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Interracial Activism and the American Friends Service Committee, 1917-1950
Quaker Brotherhood is the first extensive study of the American Friends Service Committee's interracial activism in the first half of the twentieth century, filling a major gap in scholarship on the Quakers' race relations work from the AFSC's founding in 1917 to the beginnings of the civil rights movement in the early 1950s. Allan W. Austin tracks the evolution of key AFSC projects, such as the Interracial Section and the American Interracial Peace Committee, that demonstrate the tentativeness of the Friends' activism in the 1920s, as well as efforts in the 1930s to make scholarly ideas and activist work more theologically relevant for Friends. Documenting the AFSC's efforts to help European and Japanese American refugees during World War II, Austin shows that by 1950 Quakers in the AFSC had honed a distinctly Friendly approach to interracial relations that combined scholarly understandings of race with their religious views._x000B__x000B_Highlighting the complicated and sometimes controversial connections between Quakers and race during this era, Austin uncovers important aspects of the history of Friends, pacifism, feminism, American religion, immigration, ethnicity, and the early roots of multiculturalism._x000B_
Vol. 1 (1906) through current issue
Quaker History is a peer reviewed journal consisting of illuminating articles on Quaker (Religious Society of Friends) contributions to issues such as social justice, education, and literature. The journal also includes book and article reviews and is published by the Friends Historical Association.
This collection of fifteen insightful essays examines the complexity and diversity of Quaker antislavery attitudes across three centuries, from 1658 to 1890. Contributors from a range of disciplines, nations, and faith backgrounds show Quaker's beliefs to be far from monolithic. They often disagreed with one another and the larger antislavery movement about the morality of slaveholding and the best approach to abolition. Not surprisingly, contributors explain, this complicated and evolving antislavery sensibility left behind an equally complicated legacy. While Quaker antislavery was a powerful contemporary influence in both the United States and Europe, present-day scholars pay little substantive attention to the subject. This volume faithfully seeks to correct that oversight, offering accessible yet provocative new insights on a key chapter of religious, political, and cultural history. Contributors include Dee E. Andrews, Kristen Block, Brycchan Carey, Christopher Densmore, Andrew Diemer, J. William Frost, Thomas D. Hamm, Nancy A. Hewitt, Maurice Jackson, Anna Vaughan Kett, Emma Jones Lapsansky-Werner, Gary B. Nash, Geoffrey Plank, Ellen M. Ross, Marie-Jeanne Rossignol, James Emmett Ryan, and James Walvin.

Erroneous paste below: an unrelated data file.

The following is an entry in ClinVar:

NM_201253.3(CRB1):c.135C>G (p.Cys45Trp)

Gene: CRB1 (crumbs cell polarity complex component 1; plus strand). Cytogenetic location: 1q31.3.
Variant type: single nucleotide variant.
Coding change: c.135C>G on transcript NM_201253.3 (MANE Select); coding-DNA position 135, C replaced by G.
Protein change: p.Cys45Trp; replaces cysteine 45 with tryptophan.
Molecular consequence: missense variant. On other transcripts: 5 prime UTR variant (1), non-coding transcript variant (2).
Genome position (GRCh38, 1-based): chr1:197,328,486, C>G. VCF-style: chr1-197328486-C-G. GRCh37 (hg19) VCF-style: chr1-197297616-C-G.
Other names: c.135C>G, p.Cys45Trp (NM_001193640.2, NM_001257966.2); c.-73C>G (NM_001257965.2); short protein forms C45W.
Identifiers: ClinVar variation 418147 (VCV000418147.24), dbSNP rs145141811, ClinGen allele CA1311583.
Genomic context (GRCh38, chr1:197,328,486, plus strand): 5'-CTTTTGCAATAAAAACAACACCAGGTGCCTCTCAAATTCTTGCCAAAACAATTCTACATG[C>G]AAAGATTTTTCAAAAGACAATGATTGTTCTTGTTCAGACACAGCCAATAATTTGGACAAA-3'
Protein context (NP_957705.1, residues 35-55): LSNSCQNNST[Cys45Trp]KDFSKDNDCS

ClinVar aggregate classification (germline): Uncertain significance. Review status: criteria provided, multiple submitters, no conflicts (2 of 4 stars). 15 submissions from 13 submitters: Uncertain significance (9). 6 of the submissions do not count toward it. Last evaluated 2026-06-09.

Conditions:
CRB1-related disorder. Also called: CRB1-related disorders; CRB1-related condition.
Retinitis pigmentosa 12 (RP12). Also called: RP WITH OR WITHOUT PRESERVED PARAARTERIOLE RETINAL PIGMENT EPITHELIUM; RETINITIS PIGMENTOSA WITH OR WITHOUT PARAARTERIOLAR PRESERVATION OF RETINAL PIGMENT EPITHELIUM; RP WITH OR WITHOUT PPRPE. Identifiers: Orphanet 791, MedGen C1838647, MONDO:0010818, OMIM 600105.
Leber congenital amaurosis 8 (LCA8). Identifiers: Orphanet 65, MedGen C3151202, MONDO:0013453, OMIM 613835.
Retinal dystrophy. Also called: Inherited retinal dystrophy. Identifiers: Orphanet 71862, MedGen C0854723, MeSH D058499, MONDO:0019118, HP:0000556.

A Divided Spirit
is book explores the growth of abolitionism among Quakers in Pennsylvania and New Jersey from 1688 to 1780, providing a case study of how groups change their moral attitudes. Dr. Soderlund details the long battle fought by reformers like gentle John Woolman and eccentric Benjamin Lay. The eighteenth-century Quaker humanitarians succeeded only after they diluted their goals to attract wider support, establishing a gradualistic, paternalistic, and segregationist model for the later antislavery movement.
Originally published in 1988.
The Princeton Legacy Library uses the latest print-on-demand technology to again make available previously out-of-print books from the distinguished backlist of Princeton University Press. These paperback editions preserve the original texts of these important books while presenting them in durable paperback editions. The goal of the Princeton Legacy Library is to vastly increase access to the rich scholarly heritage found in the thousands of books published by Princeton University Press since its founding in 1905.
The Society of Friends in Northern Virginia, 1730-1865
This examination of a Quaker community in northern Virginia, between its first settlement in 1730 and the end of the Civil War, explores how an antislavery, pacifist, and equalitarian religious minority maintained its ideals and campaigned for social justice in a society that violated those values on a daily basis.
By tracing the evolution of white Virginians’ attitudes toward the Quaker community, Glenn Crothers exposes the increasing hostility Quakers faced as the sectional crisis deepened, revealing how a border region like northern Virginia looked increasingly to the Deep South for its cultural values and social and economic ties.
Although this is an examination of a small community over time, the work deals with larger historical issues, such as how religious values are formed and evolve among a group and how these beliefs shape behavior even in the face of increasing hostility and isolation.
As one of the most thorough studies of a pre–Civil War southern religious community of any kind, Quakers Living in the Lion’s Mouth provides a fresh understanding of the diversity of southern culture as well as the diversity of viewpoints among anti-slavery activists.
A Postmodern Politics of Time